MARCH 2015 BAD FAITH CASES: NEW JERSEY SUPREME COURT FINDS NO BAD FAITH WHERE INSURER RELIED UPON UNPUBLISHED APPELLATE DIVISION OPINION IN TAKING ACTION, AND WHERE POLICY LANGUAGE MADE INSURER’S POSITION FAIRLY DEBATABLE; COURT RESTATES NEW JERSEY LAW ON FIRST PARTY BAD FAITH CLAIMS (New Jersey Supreme Court)
In Badiali v. New Jersey Manufacturers Insurance Group, the New Jersey Supreme Court issued its second opinion in a single day involving first party insurance bad faith claims. The insured was injured by an uninsured motorist. The insured had two insurers. The matter went to arbitration on the uninsured motorist claim, and the insured was awarded $29,148.62. One of the insurers paid its half of the award, $14,574.31, but the other insurer appealed. The policy provided that awards under $15,000 were binding, but awards over $15,000 could be appealed. The insured brought a bad faith claim, on the basis that the award was less than $15,000 and was binding.
Based upon an unpublished Appellate Division opinion, the appealing insurer took the position that the number used to determine the appeal was the total award, i.e., $29,148.62, not the amount actually due from the particular insurer. The court found that this made the insurer’s position fairly debatable, and there was no bad faith. The issue was not whether the Appellate Division’s decision was legally correct, but whether the insurer could reasonably rely upon that decision in taking the appeal. Alternatively, the Court held that the insurer’s reading of the policy language was reasonable, and thus its position was fairly debatable for this reason as well.
That being said, the Court then went on to clarify the law for future cases. It held that “any reference in a policy of insurance to the statutory $15,000 policy limit as the basis for rejecting an arbitration award applies only to the amount that the insurance company is required to pay, not to the total amount of the award.”
Finally, we will quote the Court’s summary of the law on the duty of good faith and fair dealing, including statutory references, for the value of having the Supreme Court’s recent restatement of that law.
“All contracts impose an implied obligation of good faith and fair dealing in their performance and enforcement. …. The New Jersey Legislature has attempted to codify these principles, particularly in the insurance industry, by defining what is considered to be unfair or deceptive business practices in the area of insurance claims settlement. See N.J.S.A. 17:29B-4(9). Such practices include: ‘[r]efusing to pay claims without conducting a reasonable investigation based upon all available information[,]’ N.J.S.A. 17:29B-4(9)(d); ‘[f]ailing to affirm or deny coverage of claims within a reasonable time after proof of loss statements have been completed[,]’ N.J.S.A. 17:29B-4(9)(e); ‘[c]ompelling insureds to institute litigation to recover amounts due under an insurance policy by offering substantially less than the amounts ultimately recovered in actions brought by such insureds[,]’ N.J.S.A. 17:29B-4(9)(g); and, finally, ‘[n]ot attempting to negotiate in good faith to effectuate prompt, fair and equitable settlements of claims in which liability has become reasonably clear[,]’ N.J.S.A. 17:29B-4(9)(f) (emphasis added).”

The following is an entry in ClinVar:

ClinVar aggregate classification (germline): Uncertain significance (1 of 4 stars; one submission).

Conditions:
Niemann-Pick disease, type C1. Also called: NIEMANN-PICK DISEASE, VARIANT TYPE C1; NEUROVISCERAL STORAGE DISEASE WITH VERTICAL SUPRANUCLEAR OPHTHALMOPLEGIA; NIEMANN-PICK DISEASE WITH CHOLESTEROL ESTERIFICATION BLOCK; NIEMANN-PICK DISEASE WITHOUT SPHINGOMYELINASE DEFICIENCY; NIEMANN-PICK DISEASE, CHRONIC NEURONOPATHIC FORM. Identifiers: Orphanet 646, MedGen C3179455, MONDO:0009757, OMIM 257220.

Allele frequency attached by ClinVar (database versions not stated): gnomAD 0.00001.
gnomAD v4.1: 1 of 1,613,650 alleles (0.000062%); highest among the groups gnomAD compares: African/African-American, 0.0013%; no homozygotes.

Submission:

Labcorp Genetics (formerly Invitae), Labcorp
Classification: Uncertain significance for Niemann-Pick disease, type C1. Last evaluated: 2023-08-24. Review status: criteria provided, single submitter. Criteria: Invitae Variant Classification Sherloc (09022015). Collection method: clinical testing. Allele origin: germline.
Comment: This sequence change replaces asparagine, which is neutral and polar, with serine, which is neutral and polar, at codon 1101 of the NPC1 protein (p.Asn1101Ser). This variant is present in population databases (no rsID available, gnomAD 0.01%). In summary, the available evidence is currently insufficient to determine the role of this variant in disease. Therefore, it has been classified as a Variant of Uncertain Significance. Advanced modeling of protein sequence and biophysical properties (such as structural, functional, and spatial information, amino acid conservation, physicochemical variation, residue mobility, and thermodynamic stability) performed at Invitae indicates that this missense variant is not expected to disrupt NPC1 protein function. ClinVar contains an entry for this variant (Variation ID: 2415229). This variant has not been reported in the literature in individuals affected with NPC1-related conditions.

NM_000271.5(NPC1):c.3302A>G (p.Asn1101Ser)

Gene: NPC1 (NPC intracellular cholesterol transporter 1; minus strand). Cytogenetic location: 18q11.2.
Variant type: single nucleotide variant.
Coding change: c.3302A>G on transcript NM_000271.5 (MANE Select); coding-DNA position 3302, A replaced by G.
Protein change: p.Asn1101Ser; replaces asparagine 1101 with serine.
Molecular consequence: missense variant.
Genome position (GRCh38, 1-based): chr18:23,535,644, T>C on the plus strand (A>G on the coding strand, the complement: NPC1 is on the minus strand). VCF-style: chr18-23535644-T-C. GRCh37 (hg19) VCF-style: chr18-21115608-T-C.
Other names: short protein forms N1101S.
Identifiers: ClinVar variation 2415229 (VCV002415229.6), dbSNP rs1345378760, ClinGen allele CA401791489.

“Good faith is generally defined as ‘honesty in fact in the conduct or transaction concerned.’ N.J.S.A. 12A:1-201(19). The good faith obligations of an insurer to its insured run deeper than those in a typical commercial contract. Unlike with a typical commercial contract, in which ‘[p]roof of bad motive or intention” is vital to an action for breach of good faith, … an insurer’s breach of good faith may be found upon a showing that it has breached its fiduciary obligations, regardless of any malice or will….’”
“One inherent fiduciary obligation of every insurer is the duty to settle claims. …. Whether an insurer has acted in bad faith and thereby breached its fiduciary obligation in connection with the settlement of claims ‘must depend upon the circumstances of the particular case.’” “A finding of bad faith against an insurer in denying an insurance claim cannot be established through simple negligence. …. Moreover, mere failure to settle a debatable claim does not constitute bad faith. …. Rather, to establish a first-party bad faith claim for denial of benefits in New Jersey, a plaintiff must show “that no debatable reasons existed for denial of the benefits.”’”
“Under the salutary ‘fairly debatable’ standard enunciated in Pickett, ‘a claimant who could not have established as a matter of law a right to summary judgment on the substantive claim would not be entitled to assert a claim for an insurer’s bad faith refusal to pay the claim.’”